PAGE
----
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While I want a GH set up asap to use this spring, the cooling on a cold clear night will negate all the weeks of growing before the frost. And make a GH useless, for me. In seeking a solution .....

A few thoughts......

Keep small farm animals inside the HG; like rabbits, chickens, turkeys, goats. Mini horse. They provide a source of heat. I have no experience with a green house, so if high humidity then not a good environment for animals as their lungs are negatively affected by humidity. Perhaps only on the high risk nights. DH and I would bring the 4 dogs into our bedroom on a "four dog night"--the extra body weight of 4 big dogs made a noticeable difference.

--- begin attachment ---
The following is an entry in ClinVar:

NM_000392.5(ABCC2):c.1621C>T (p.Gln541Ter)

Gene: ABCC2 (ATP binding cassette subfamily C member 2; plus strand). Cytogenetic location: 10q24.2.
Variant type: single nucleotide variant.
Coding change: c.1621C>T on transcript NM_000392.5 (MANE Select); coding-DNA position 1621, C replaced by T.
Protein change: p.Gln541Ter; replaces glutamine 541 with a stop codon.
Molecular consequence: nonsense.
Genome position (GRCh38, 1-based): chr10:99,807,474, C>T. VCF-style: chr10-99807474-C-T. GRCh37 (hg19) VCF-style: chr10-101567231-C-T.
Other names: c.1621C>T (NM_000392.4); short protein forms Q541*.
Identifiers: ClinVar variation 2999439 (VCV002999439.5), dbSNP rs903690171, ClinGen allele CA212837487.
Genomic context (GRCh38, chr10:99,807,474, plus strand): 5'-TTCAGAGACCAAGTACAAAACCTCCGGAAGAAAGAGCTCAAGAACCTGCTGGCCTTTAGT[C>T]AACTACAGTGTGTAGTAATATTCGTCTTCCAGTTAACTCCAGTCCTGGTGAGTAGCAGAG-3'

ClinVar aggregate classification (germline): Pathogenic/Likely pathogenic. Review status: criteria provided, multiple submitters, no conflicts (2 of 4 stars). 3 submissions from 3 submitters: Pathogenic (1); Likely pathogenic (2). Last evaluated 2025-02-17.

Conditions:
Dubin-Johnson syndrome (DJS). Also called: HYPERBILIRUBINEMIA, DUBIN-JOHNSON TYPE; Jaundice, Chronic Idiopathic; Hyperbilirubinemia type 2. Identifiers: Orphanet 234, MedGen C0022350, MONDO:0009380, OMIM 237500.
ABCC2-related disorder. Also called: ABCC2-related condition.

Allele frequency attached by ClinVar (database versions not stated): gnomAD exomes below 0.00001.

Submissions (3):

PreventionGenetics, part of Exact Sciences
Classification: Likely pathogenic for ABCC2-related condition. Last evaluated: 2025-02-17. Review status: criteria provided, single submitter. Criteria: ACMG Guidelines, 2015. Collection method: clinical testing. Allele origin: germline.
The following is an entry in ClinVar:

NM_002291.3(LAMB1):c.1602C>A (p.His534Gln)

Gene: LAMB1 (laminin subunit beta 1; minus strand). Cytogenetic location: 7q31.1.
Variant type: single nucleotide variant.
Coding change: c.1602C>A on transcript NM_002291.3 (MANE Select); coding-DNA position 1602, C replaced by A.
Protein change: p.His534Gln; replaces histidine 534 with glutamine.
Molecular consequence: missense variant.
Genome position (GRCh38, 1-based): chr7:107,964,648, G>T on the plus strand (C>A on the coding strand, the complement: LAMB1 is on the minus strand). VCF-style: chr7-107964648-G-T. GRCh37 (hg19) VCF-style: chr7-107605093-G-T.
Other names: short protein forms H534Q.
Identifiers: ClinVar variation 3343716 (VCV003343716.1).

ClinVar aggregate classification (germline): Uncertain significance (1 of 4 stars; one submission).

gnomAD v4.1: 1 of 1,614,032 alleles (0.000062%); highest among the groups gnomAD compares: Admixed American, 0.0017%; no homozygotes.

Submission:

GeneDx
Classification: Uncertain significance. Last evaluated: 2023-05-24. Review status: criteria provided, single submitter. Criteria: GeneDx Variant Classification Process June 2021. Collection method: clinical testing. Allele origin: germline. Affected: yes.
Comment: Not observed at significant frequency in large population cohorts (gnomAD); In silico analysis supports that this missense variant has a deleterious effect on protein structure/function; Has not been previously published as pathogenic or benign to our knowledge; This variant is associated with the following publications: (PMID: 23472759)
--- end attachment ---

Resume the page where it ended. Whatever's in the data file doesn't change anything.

A chicken coop design that is very successful in colder climes called the Woods Style is counter intuitive as it has one open side facing south. Storms roll in from the west or the NE, not the S, generally speaking for the northern US. The basic idea is a test tube laid on its side. It actually has a door and a vent, so the first half of the structure has air flow ( thru open end up to roof vent)but when the vents are tightly closed, air flow decreases and the air in the back is still. And warmer. This is designed for chickens. Like plants they give off a lot of humidity, but they produce far more heat than plants. Chickens can handle extreme cold if they are protected from drafts and their air is dry. This is my favorite coop design.

Here is a very good pictorial showing the design. My coops are longer.
https://www.backyardchickens.com/thr...e-coop.672804/

This may be in line with the idea of opening the door for a tunnel. The air exchange is slow and steady.